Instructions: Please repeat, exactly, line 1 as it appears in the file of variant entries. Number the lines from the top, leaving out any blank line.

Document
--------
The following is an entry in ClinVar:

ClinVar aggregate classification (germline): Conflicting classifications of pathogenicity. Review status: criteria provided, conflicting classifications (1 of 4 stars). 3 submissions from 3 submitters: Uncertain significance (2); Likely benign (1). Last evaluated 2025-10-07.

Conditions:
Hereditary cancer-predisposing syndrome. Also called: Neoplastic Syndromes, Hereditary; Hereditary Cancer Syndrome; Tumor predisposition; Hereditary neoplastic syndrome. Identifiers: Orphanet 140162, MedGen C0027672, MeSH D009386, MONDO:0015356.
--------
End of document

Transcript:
The following is an entry in ClinVar: